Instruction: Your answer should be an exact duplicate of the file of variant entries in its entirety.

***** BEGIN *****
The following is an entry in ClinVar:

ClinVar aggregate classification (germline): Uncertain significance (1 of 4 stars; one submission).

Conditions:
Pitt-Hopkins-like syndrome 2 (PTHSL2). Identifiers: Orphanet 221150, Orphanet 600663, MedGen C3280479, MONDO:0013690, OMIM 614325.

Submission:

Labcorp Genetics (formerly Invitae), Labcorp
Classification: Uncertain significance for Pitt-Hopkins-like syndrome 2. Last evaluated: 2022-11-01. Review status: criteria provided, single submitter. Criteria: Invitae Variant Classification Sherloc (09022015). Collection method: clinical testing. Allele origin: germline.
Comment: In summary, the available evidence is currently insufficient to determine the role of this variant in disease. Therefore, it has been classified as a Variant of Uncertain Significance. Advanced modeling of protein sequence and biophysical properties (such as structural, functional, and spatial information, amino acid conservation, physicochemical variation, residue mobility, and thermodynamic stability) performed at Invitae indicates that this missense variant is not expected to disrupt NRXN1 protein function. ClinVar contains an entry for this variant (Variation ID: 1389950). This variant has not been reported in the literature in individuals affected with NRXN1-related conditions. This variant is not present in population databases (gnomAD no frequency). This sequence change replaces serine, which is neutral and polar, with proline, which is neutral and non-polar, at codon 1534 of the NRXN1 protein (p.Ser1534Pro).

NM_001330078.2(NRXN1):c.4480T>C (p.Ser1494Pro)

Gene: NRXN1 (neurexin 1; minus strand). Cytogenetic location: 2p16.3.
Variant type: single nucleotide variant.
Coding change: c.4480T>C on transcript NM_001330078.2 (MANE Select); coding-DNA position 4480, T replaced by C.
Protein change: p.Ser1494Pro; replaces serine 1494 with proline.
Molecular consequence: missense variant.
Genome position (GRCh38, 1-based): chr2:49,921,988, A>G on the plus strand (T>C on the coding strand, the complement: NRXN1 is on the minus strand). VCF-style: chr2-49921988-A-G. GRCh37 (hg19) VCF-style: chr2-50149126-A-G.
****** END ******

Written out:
The following is an entry in ClinVar:

ClinVar aggregate classification (germline): Uncertain significance (1 of 4 stars; one submission).

Conditions:
Pitt-Hopkins-like syndrome 2 (PTHSL2). Identifiers: Orphanet 221150, Orphanet 600663, MedGen C3280479, MONDO:0013690, OMIM 614325.

Submission:

Labcorp Genetics (formerly Invitae), Labcorp
Classification: Uncertain significance for Pitt-Hopkins-like syndrome 2. Last evaluated: 2022-11-01. Review status: criteria provided, single submitter. Criteria: Invitae Variant Classification Sherloc (09022015). Collection method: clinical testing. Allele origin: germline.
Comment: In summary, the available evidence is currently insufficient to determine the role of this variant in disease. Therefore, it has been classified as a Variant of Uncertain Significance. Advanced modeling of protein sequence and biophysical properties (such as structural, functional, and spatial information, amino acid conservation, physicochemical variation, residue mobility, and thermodynamic stability) performed at Invitae indicates that this missense variant is not expected to disrupt NRXN1 protein function. ClinVar contains an entry for this variant (Variation ID: 1389950). This variant has not been reported in the literature in individuals affected with NRXN1-related conditions. This variant is not present in population databases (gnomAD no frequency). This sequence change replaces serine, which is neutral and polar, with proline, which is neutral and non-polar, at codon 1534 of the NRXN1 protein (p.Ser1534Pro).

NM_001330078.2(NRXN1):c.4480T>C (p.Ser1494Pro)

Gene: NRXN1 (neurexin 1; minus strand). Cytogenetic location: 2p16.3.
Variant type: single nucleotide variant.
Coding change: c.4480T>C on transcript NM_001330078.2 (MANE Select); coding-DNA position 4480, T replaced by C.
Protein change: p.Ser1494Pro; replaces serine 1494 with proline.
Molecular consequence: missense variant.
Genome position (GRCh38, 1-based): chr2:49,921,988, A>G on the plus strand (T>C on the coding strand, the complement: NRXN1 is on the minus strand). VCF-style: chr2-49921988-A-G. GRCh37 (hg19) VCF-style: chr2-50149126-A-G.